Author:HONG Lixing, Assistant Research Fellow, Fu Jen Academia Catholica, Fu Jen Catholic University
Sacred music was introduced to the Chinese during the late Ming and early Qing dynasties when missionaries used it as a tool in evangelization. With the adaptation of Christian liturgy to Chinese culture, the reconfiguration and development of sacred music has always been pivotal to cultural exchanges between China and the western world, and thus has received considerable attention. The Jesuit priest WU Li (WU Yushan, 1632-1718) was one of the first Chinese literati to be ordained as a Catholic priest. He was especially proficient at indoctrinating Catholic beliefs through conventional Chinese poetic and musical forms. His Tianyue Zhengyin Pu, an original verse work set to contemporary music, is a forerunner to the inculturation of sacred music. In the 1950s, historian Fr. FANG Hao and musicologist ZHENG Qian compiled and published the manuscript of Tianyue Zhengyin Pu, bringing the work of Wu Li back to life. It has not, however, received due critical attention in academic circles. Much misunderstanding about the nature of the work circulates in different studies, for example, describing the work as “a mass and hymns in the Chinese music style.” Through an analysis of “Songs to the Holy Mother,” this paper aims to contextualize Tianyue Zhengyin Pu not only in its literary and musical backgrounds, but also in terms of the development of Catholic liturgy in China in the 17th and 18th centuries. It is hoped that new interpretation of this significant work can shed light on the development of early Chinese sacred music.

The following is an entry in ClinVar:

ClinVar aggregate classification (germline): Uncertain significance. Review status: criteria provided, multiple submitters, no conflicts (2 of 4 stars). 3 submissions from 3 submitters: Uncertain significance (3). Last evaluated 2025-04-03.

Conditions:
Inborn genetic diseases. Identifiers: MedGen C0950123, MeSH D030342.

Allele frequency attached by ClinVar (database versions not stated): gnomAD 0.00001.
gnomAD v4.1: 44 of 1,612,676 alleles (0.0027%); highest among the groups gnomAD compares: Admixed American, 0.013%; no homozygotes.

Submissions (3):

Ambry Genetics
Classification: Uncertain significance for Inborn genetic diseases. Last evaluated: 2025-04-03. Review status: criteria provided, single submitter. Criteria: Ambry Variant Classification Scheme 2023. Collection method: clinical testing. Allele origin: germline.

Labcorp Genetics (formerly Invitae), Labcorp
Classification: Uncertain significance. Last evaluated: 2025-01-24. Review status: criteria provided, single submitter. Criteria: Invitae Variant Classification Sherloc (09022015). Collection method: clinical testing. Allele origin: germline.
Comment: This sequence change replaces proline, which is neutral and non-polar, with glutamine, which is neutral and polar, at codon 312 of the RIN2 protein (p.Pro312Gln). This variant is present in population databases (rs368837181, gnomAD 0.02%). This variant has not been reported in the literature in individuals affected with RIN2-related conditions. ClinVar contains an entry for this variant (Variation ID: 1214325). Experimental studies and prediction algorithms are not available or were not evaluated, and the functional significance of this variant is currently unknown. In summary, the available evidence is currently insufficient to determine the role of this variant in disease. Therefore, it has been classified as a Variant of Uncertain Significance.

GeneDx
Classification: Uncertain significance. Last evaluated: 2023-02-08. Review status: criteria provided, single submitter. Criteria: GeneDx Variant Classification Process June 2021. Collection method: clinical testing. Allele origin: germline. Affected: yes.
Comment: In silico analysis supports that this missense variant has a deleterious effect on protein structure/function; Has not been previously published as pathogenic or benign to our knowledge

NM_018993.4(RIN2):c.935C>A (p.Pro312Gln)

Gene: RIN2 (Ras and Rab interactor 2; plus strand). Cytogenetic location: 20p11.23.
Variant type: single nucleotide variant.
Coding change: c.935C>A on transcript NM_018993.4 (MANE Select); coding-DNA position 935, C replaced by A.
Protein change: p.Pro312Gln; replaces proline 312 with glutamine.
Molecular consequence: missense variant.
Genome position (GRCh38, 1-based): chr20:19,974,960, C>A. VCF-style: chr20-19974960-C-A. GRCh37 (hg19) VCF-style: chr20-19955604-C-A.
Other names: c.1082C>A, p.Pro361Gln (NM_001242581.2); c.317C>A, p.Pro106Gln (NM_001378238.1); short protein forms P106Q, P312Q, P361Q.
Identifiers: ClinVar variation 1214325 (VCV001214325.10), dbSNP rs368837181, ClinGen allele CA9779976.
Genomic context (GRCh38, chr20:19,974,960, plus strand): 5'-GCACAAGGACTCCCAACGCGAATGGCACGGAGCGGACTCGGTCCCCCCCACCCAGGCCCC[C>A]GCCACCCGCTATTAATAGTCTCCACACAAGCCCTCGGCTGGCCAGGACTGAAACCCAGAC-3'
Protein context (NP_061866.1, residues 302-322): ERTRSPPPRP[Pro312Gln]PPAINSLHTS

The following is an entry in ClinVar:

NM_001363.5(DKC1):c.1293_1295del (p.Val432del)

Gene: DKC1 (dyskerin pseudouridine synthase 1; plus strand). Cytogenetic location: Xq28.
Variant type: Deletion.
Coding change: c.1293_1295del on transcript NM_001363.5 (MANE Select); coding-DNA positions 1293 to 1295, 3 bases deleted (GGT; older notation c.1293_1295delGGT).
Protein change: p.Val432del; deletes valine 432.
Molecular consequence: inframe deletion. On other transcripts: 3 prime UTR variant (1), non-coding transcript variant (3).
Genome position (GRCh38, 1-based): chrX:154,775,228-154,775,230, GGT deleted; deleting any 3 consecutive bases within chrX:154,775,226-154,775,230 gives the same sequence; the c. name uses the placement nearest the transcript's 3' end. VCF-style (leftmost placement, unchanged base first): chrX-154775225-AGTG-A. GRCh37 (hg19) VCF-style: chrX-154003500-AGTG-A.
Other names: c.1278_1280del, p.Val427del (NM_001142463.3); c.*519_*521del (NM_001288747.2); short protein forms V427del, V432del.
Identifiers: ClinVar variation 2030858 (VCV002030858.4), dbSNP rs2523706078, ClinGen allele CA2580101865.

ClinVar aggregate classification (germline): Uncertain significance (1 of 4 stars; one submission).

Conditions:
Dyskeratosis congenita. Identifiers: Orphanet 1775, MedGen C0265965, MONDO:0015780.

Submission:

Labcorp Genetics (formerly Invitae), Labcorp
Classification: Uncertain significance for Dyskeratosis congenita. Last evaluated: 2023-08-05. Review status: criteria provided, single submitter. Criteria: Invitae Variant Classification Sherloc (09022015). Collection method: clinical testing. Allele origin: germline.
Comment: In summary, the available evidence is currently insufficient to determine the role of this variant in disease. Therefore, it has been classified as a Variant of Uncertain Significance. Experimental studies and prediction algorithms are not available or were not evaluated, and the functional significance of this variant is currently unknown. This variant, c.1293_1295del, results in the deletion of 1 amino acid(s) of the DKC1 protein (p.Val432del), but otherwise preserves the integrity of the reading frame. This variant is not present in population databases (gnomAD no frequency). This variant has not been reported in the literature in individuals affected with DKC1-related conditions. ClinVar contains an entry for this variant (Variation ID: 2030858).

sacred music, WU Li, Tianyue Zhengyin Pu, inculturation, qupai
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